In a separate release that looks at residual seasonality, Rangasamy says, “A slowdown was always in the cards after a strong second half of 2016, when annualized growth averaged 2.6%–well above potential. The inventory drawdown in Q1 also means growth will get a boost later from restocking.”
Rangasamy adds it’s encouraging that there’s been an “uptick in business investment spending after a disappointing 2016, a positive for the U.S. economy’s potential growth but also a reflection of growing confidence in the economic outlook.”
Business investment rose at a 9.4% rate, helped by a record surge in spending in the category that tracks spending in the energy sector. This category had seen sharp cutbacks in recent quarters, reflecting reductions in exploration and drilling as energy prices declined.
Q1 often weak. Why?
In recent years, the first quarter has often turned out to be the weakest for the year, reflecting in part problems the government has not been able to resolve in adjusting its figures for normal seasonal changes.
The Bureau of Economic Analysis, which prepares the GDP report, has a three-year program aimed at addressing this problem, which has been particularly problematic in the first quarter. Analysts say that lingering issues in this area may artificially hold down Friday’s initial GDP estimate for the first quarter.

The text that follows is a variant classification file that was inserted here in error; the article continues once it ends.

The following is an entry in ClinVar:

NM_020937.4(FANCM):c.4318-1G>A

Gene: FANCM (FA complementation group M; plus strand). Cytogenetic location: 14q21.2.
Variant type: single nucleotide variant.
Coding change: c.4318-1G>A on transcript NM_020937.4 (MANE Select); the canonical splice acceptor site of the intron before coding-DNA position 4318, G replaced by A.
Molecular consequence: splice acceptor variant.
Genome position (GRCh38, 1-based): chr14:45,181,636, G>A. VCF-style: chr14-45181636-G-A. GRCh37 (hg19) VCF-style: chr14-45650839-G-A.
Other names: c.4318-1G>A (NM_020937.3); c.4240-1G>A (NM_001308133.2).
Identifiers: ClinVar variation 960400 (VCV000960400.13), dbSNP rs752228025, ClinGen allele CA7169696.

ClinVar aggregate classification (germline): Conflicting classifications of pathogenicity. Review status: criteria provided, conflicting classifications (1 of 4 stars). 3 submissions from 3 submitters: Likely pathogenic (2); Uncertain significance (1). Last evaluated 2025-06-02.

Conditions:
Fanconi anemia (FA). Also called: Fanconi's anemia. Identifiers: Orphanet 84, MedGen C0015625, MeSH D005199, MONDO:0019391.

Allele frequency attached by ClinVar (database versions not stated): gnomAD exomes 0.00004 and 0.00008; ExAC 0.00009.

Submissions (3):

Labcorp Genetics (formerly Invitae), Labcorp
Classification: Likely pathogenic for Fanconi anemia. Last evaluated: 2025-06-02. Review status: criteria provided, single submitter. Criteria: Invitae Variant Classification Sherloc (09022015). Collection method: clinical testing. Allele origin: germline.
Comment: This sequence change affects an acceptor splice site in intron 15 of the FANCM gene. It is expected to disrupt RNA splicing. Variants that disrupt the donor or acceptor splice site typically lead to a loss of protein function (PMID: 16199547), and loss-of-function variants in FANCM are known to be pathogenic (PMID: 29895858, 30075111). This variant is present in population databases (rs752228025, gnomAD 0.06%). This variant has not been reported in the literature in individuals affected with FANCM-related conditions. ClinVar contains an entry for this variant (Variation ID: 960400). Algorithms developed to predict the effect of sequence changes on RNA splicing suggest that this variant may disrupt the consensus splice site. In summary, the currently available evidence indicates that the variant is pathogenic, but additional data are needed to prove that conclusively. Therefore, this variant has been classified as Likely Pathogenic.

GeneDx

Many economists believe growth in the current April-June quarter will rebound to a rate of 3% or better as consumer spending, which accounts for two-thirds of economic activity, regains momentum.
“There are a lot of tailwinds behind consumers going into the spring, including low unemployment, better wage growth, high consumer confidence and record stock prices,” said Mark Zandi, chief economist at Moody’s Analytics.
Job growth was strong in January and February before slowing in March, and the unemployment rate is at a nearly decade-low of 4.5%.
Trump noted the weak 2016 GDP performance in a tweet Wednesday and contended that “trade deficits hurt the economy very badly.” For the first quarter, trade was actually a small positive after a major drag in the fourth quarter.
Part of the problem for the administration is that its efforts to boost the economy are coming after the economic expansion has been underway for nearly eight years. At this point in a recovery, stimulus measures tend to have less impact. The Federal Reserve, in fact, has begun raising interest rates to ensure that the tight job market doesn’t trigger high inflation pressures.
For now, analysts say they think Trump’s stimulus efforts and the Fed’s gradual tightening can co-exist. Yet they also caution that the Fed may eventually raise rates to a point where they will begin to constrain growth, making it harder for Trump to achieve his GDP goals.
In a release, TD Economics senior economist Leslie Preston says, “In its decision next week, the Fed is unlikely to put too much stock in another Q1 GDP disappointment. It will likely be more concerned with the cooling in inflation seen in March,” and will stick with its “gradual pace of rate hikes.”